Why do Mumbai's civic authorities only ensure pothole-free roads only during the Ganapati season and not the year around, asks Mahesh Vijapurkar.
Make a guess. The seven cities and 23 municipal towns in Mumbai Metropolitan Region, including Mumbai, have been built and are being run by their respective civic bodies for whom?
The first choice would -- as it normally ought to be -- humans, the citizens who pay taxes and add to their GDPs through their productive capabilities. But you would be wrong.
The second shot would be -- don't be surprised -- Gods. In this context, the deity is Ganapati, the obstacle-remover who visits the places once a year to be worshipped and to give away his blessings in plenty.
Wonder why the second choice is right? Because, year upon year, the civic bodies stir out of their apathy and lethargy and bestow some attention to the roads and fill up the potholes so that the arrival and departure of the elephant-headed deity is smooth, literally so.
No one can decry that. After all, no one wants an incident where the huge idols lurch and create a situation and hurt devotees' sentiments. So much so that the civic fathers, the civic contractors and the civic officials make sure the roads are smoothened and earn their brownie points from Him.
Or why would the Municipal Corporation of Greater Mumbai pinpoint 21,000 potholes this past Monday and attend to 17,868 on Tuesday. And why would they spot 21,464 potholes on Tuesday and attend to 18,621 the same day?
Or why would the civic fathers in Navi Mumbai -- the world's largest city being built from scratch -- rattle off numbers in their civic meetings and insist that the new city has 15,000 potholes than can endanger the deity's arrival?
Or why would Mira-Bhayander's corporation set aside Rs 2 crore for the specific purpose to rid the potholes on the routes He would be taking? Or, the citizens take to a gherao of the civic commissioner of Vasai-Virar, the brand new civic corporation in the metro region demanding pothole-free roads?
In Vasai-Virar, they demanded such roads "at least for the Ganapati festive season" which is very kind of the residents. Had they demanded smooth roads all through the year, perhaps that would be like asking for the moon!
There are several implications to this attitude of the citizens and the city fathers. One is that the citizenry does not expect any better than potholes till the start of the season and potholes through the years. Two, when pushed, larger budgets can be allocated and in the rush, no one would question their size because that is the annual cream-away time for the implementers.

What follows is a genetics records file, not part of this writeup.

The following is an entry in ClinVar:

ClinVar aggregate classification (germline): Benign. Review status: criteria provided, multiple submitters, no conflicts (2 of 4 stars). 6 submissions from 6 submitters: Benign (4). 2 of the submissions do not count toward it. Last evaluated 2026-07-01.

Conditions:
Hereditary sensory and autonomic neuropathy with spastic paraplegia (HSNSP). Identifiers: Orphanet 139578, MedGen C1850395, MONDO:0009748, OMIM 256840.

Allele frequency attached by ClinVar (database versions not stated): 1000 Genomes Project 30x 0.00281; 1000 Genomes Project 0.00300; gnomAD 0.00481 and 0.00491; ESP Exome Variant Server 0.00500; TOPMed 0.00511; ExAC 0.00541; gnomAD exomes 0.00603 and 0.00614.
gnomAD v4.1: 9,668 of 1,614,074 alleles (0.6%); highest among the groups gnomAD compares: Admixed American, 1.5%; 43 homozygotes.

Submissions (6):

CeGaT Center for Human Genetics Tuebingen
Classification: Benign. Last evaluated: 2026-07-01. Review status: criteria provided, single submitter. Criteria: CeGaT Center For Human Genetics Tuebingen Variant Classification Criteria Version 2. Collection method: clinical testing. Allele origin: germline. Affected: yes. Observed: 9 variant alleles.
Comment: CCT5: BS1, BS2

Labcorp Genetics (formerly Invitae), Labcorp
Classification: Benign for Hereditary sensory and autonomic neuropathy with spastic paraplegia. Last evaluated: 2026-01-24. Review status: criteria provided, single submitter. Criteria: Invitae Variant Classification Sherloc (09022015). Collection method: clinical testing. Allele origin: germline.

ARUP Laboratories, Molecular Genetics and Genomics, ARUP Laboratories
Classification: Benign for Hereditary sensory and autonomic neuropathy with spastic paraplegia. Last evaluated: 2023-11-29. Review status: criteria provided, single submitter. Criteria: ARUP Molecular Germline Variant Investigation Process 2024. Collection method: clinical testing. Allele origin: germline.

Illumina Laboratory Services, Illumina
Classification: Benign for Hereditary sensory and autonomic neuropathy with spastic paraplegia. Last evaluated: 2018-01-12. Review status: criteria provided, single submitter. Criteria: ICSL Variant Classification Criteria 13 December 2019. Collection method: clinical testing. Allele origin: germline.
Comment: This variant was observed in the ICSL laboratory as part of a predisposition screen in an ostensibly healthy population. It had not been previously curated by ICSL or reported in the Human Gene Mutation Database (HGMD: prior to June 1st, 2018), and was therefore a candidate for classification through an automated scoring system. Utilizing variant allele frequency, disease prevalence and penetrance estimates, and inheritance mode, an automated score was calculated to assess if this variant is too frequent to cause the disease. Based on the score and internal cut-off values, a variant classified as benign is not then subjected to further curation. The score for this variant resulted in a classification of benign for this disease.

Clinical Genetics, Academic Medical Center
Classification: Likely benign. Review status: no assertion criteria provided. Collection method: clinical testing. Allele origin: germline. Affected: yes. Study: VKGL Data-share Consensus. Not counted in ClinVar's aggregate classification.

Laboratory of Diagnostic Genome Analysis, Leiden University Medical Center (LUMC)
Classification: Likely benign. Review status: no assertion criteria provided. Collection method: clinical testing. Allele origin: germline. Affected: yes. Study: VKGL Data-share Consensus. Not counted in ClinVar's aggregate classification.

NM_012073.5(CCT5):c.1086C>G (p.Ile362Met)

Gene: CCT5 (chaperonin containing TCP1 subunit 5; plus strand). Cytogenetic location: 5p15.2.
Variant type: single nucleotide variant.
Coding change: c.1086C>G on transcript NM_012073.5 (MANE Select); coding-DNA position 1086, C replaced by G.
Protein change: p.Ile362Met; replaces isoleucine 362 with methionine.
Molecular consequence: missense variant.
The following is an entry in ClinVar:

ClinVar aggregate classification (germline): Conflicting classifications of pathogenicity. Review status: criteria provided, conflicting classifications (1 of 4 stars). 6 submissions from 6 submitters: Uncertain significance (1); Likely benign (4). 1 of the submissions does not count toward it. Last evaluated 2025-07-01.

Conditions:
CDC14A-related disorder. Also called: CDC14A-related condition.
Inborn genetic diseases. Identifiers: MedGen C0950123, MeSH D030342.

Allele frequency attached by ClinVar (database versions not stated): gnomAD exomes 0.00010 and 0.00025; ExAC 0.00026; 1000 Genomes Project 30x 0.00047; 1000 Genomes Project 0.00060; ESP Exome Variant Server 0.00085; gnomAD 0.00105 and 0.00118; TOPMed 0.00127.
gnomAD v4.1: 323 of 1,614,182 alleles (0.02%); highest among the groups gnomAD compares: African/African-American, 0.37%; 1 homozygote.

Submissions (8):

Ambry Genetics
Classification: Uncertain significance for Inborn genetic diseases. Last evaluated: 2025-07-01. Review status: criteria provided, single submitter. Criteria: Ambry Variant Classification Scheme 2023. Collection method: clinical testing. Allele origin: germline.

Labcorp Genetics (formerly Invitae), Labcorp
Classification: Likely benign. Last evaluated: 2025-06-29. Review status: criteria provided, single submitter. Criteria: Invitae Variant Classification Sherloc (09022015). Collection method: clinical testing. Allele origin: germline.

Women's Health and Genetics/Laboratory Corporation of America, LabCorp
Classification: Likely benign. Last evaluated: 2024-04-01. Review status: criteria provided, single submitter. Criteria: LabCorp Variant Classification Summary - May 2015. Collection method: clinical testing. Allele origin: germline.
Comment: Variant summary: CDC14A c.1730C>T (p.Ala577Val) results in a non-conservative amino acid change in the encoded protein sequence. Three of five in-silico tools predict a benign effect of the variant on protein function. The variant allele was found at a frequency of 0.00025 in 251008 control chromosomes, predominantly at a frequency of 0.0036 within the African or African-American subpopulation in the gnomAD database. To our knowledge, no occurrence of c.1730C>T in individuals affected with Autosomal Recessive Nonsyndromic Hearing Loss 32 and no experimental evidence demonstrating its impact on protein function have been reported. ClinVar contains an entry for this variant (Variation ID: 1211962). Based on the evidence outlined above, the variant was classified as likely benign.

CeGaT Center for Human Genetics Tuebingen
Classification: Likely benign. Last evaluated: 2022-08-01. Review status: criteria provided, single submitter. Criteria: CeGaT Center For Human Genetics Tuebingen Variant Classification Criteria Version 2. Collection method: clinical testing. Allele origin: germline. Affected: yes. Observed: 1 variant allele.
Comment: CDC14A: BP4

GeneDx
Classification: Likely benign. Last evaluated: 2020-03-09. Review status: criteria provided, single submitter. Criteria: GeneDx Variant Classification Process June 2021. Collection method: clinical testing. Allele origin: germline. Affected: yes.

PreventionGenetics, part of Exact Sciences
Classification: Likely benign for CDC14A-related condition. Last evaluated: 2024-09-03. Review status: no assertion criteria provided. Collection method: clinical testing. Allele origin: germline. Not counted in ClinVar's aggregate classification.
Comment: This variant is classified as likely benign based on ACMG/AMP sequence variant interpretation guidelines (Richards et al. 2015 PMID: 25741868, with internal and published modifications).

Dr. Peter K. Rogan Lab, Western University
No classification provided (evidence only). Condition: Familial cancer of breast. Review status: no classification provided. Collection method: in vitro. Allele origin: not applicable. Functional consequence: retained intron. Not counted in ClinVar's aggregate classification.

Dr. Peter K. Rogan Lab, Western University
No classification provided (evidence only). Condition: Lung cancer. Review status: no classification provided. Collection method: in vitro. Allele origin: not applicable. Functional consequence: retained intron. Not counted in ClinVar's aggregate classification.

What sticks in one' craw is that those who make a hue and cry on behalf of the people like us are not the people themselves but the politicians. These are the very politicians who support the Ganesh mandals and dig up the roads to set up pandals, even on newly dug up roads as has been the case in Thane, another Mumbai metro city.
Once the roads are dug up, and new ones are laid -- as was done in Thane at an expense of Rs 230 crore just prior to the monsoon -- the politician has his deals with the civic contractors encashed. Nothing else explains why roads, including new ones, withstand only half a monsoon. Specifications are not monitored, quality is never checked and lo and behold, the Lord arrives and temporarily, the potholes disappear.
Within days, they resurface -- what an odd word to use about potholes on what is expected to be a smooth surface -- and till a few bones break, a few new cases of spondylitis are treated, and every one forgets that the citizens too need a good road. It is as if only the gods deserve them, not us humans.
Perhaps, only when the Ganapati mandals decide to worship smaller idols and decide to carry them on palanquins on the sidewalks -- footpaths or pavements -- they too won't improve. But then, citizens being humans know that they are so used to stumbles because of poor condition, illegal occupation by hawkers, and open manholes even!
But then our gods like to be ferried on trucks, not palanquins. He does not know, one supposes, that more people walk and are inconvenienced and exposed to risks than car drivers who can grumble, curse and keep driving. The two-wheeler guys trip and topple and break a bone or two -- their own. All this, because, he does not know that there is a distinct class of citizenry who do not get the attention the potholes do.
It is because, it would appear, the common man does not count.
No small mercies here from the civic bodies and their constituents or even the God Himself.
Mahesh Vijapurkar is a Thane-based commentator who takes the commoners' perspectives seriously.